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Approved Research

Identification of risk factors for major chronic diseases among older adults

Principal Investigator: Professor Fanfan Zheng
Approved Research ID: 90492
Approval date: June 22nd 2022

Lay summary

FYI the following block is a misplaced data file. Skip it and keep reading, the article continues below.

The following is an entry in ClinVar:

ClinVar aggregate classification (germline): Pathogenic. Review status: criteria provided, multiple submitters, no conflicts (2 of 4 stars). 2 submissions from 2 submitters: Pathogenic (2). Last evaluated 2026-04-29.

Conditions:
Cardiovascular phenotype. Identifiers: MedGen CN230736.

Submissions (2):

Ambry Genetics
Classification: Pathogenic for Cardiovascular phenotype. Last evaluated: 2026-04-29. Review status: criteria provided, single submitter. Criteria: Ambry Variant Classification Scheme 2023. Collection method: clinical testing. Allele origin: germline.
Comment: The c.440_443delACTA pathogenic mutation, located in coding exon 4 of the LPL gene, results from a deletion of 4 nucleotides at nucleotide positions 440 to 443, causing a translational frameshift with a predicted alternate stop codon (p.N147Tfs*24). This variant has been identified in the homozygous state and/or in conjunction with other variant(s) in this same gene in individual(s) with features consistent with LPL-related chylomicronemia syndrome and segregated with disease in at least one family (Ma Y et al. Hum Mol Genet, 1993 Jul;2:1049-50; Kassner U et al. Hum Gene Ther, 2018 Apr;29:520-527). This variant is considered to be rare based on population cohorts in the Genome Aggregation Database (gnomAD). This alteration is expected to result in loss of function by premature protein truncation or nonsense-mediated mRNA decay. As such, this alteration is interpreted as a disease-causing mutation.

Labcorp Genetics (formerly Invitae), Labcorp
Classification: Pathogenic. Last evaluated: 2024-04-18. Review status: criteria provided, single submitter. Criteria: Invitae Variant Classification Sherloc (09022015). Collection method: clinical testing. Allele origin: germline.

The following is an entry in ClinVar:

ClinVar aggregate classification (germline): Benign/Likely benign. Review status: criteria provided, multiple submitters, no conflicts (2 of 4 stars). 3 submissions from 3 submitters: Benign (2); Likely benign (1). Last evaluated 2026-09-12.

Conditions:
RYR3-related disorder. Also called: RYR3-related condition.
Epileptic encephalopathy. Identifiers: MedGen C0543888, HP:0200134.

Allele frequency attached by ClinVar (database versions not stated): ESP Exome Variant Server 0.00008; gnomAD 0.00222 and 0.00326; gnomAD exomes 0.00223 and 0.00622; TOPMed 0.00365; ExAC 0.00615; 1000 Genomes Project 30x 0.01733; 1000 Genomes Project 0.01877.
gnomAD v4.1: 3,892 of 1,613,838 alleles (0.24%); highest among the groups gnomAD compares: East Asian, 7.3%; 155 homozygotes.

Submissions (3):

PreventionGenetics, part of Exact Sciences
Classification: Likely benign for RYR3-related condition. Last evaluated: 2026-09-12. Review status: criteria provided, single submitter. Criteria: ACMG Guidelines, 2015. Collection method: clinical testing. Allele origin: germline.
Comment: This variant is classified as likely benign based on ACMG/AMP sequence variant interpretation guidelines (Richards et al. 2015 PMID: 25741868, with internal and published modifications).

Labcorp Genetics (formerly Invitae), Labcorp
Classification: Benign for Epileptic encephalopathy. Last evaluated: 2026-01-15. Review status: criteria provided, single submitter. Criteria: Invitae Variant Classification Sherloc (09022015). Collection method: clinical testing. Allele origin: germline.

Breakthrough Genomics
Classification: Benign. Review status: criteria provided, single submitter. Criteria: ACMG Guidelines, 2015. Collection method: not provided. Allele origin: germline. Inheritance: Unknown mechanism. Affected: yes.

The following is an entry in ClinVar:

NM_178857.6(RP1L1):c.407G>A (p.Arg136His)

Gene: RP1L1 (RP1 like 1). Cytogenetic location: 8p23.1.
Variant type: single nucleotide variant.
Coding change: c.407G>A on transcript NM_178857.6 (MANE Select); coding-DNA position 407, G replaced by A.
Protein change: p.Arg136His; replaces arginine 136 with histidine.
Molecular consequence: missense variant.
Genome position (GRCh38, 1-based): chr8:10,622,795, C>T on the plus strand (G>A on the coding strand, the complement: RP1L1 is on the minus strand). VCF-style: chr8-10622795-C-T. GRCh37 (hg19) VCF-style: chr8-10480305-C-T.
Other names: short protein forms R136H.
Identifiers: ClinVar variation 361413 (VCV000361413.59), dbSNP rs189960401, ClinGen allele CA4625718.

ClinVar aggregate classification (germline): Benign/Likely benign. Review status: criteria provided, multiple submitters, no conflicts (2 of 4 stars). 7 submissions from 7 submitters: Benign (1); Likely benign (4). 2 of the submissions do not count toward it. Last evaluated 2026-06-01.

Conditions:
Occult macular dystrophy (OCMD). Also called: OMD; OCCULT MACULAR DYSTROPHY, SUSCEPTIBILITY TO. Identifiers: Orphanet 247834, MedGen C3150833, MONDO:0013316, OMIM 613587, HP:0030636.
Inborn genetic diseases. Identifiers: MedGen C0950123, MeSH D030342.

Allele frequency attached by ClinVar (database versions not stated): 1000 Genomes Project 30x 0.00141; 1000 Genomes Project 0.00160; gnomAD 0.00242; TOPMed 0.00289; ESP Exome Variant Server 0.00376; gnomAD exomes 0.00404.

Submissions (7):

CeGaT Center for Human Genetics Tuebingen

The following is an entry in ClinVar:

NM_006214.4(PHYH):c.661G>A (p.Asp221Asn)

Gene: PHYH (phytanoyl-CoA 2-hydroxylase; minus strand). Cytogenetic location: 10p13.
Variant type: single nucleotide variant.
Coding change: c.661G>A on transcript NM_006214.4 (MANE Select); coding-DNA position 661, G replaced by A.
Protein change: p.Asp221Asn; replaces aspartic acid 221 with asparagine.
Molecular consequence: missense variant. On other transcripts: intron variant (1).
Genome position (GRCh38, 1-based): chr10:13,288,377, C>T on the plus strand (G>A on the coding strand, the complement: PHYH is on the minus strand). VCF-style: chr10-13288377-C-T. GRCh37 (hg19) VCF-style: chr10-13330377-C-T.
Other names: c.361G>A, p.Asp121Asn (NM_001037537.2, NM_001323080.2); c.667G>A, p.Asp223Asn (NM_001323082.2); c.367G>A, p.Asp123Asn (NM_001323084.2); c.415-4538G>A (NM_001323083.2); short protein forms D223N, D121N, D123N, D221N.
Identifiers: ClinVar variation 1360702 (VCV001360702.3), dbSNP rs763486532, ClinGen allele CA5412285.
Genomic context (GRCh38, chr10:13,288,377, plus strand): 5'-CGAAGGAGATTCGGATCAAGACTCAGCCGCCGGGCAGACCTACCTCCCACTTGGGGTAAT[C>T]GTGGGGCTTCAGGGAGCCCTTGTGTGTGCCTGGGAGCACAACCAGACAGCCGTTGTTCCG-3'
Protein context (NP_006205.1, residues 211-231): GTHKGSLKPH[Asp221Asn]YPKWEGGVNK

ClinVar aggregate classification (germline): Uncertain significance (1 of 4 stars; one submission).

The world's population is aging rapidly and dramatically due to improved longevity during the past century. As a result, chronic diseases has become a leading cause of disability and dependency accompany with serious social and economic burdens globally. According to World Population Prospects 2019, 9.1% of the world population was over 65 years old in 2019, and this number will rise to over 15.9% by 2050. Given this substantially increased size of aging population, the prevalence of chronic diseases among older adults will continue increasing across the world. Those diseases do not only affect quality of life, but also bring great burden to family and society and therefore represents a serious public health issue. The etiologies of chronic diseases are complicated and most of them have a relatively long preclinical phase. With substantial attempts and efforts, it is well-accepted that early screening and intervention is the most efficient way to counteract the epidemic of chronic diseases. During the past few years, our research group has focused on the identification of potential risk factors for major chronic diseases, in particular cardiovascular diseases and dementia. However, due to the limitation of available data, we are not able to test our hypotheses of associations between many other potential risk factors and chronic diseases among older adults. Therefore, by using data from UK Biobank, we will try to identify risk factors of major chronic diseases among older adults, mainly by longitudinal designs, and try to develop targeted intervention strategies based on the findings. The project is expected to be finished within the next 36 months. The findings of this project will provide evidence for developing efficient strategies in prevention and intervention of chronic diseases among elderly adults, preventing high-risk individuals from developing disease or at least delaying the onset of diseases, and subsequently promoting health situations of the elderly and reducing the social and economic burdens related to those diseases.